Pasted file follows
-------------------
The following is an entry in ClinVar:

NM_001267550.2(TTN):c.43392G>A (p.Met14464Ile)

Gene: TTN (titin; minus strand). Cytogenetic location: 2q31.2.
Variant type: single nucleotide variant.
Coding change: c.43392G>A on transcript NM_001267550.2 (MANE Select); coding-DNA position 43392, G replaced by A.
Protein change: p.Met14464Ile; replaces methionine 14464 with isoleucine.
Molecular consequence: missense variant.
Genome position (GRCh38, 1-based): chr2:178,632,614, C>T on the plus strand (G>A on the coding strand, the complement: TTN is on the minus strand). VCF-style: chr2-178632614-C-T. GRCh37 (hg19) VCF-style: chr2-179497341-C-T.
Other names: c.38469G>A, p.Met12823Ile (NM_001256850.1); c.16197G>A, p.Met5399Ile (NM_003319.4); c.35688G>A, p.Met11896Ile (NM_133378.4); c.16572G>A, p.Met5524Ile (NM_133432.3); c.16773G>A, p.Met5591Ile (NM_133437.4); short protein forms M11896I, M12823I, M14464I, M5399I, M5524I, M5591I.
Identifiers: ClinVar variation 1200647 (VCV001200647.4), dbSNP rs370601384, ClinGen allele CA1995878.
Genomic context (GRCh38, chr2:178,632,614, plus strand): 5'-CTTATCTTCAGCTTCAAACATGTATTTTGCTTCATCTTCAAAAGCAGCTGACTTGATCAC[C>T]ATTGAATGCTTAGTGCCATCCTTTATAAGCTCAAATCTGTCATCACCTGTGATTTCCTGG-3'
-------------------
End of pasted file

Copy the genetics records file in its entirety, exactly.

The following is an entry in ClinVar:

NM_001267550.2(TTN):c.43392G>A (p.Met14464Ile)

Gene: TTN (titin; minus strand). Cytogenetic location: 2q31.2.
Variant type: single nucleotide variant.
Coding change: c.43392G>A on transcript NM_001267550.2 (MANE Select); coding-DNA position 43392, G replaced by A.
Protein change: p.Met14464Ile; replaces methionine 14464 with isoleucine.
Molecular consequence: missense variant.
Genome position (GRCh38, 1-based): chr2:178,632,614, C>T on the plus strand (G>A on the coding strand, the complement: TTN is on the minus strand). VCF-style: chr2-178632614-C-T. GRCh37 (hg19) VCF-style: chr2-179497341-C-T.
Other names: c.38469G>A, p.Met12823Ile (NM_001256850.1); c.16197G>A, p.Met5399Ile (NM_003319.4); c.35688G>A, p.Met11896Ile (NM_133378.4); c.16572G>A, p.Met5524Ile (NM_133432.3); c.16773G>A, p.Met5591Ile (NM_133437.4); short protein forms M11896I, M12823I, M14464I, M5399I, M5524I, M5591I.
Identifiers: ClinVar variation 1200647 (VCV001200647.4), dbSNP rs370601384, ClinGen allele CA1995878.
Genomic context (GRCh38, chr2:178,632,614, plus strand): 5'-CTTATCTTCAGCTTCAAACATGTATTTTGCTTCATCTTCAAAAGCAGCTGACTTGATCAC[C>T]ATTGAATGCTTAGTGCCATCCTTTATAAGCTCAAATCTGTCATCACCTGTGATTTCCTGG-3'